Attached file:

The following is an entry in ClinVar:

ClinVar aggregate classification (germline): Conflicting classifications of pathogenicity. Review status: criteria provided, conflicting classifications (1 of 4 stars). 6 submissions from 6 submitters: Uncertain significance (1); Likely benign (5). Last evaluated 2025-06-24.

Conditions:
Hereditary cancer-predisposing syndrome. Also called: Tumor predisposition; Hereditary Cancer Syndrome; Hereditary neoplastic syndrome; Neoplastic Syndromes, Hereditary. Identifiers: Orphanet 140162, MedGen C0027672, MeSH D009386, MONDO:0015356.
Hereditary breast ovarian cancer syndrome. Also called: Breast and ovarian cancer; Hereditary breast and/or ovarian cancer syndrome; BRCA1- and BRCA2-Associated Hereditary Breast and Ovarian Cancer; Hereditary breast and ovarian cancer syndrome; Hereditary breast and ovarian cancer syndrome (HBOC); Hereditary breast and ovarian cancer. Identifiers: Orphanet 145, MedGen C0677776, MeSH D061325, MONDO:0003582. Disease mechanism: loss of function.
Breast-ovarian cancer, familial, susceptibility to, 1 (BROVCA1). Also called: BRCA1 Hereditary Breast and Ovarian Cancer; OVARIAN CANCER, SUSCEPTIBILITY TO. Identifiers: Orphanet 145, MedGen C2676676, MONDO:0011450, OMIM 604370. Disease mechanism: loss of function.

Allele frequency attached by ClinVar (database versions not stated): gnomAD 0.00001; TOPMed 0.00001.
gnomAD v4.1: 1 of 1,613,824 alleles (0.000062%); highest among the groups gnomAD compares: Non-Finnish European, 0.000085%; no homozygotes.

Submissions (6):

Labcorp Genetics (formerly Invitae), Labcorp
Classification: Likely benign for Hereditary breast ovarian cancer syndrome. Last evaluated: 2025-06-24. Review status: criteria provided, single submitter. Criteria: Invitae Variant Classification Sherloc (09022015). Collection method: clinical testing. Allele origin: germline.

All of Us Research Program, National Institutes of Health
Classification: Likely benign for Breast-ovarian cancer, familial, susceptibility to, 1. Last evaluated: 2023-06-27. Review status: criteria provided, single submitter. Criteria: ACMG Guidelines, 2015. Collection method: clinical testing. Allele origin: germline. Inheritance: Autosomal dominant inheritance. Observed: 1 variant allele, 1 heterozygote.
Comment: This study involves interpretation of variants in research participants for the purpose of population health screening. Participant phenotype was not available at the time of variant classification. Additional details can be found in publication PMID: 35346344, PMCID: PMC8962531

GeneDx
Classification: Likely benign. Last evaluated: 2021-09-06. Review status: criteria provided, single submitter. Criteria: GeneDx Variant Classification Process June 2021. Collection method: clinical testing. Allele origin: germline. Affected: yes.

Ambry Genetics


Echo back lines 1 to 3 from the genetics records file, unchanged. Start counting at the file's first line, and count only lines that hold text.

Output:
The following is an entry in ClinVar:

ClinVar aggregate classification (germline): Conflicting classifications of pathogenicity. Review status: criteria provided, conflicting classifications (1 of 4 stars). 6 submissions from 6 submitters: Uncertain significance (1); Likely benign (5). Last evaluated 2025-06-24.

Conditions: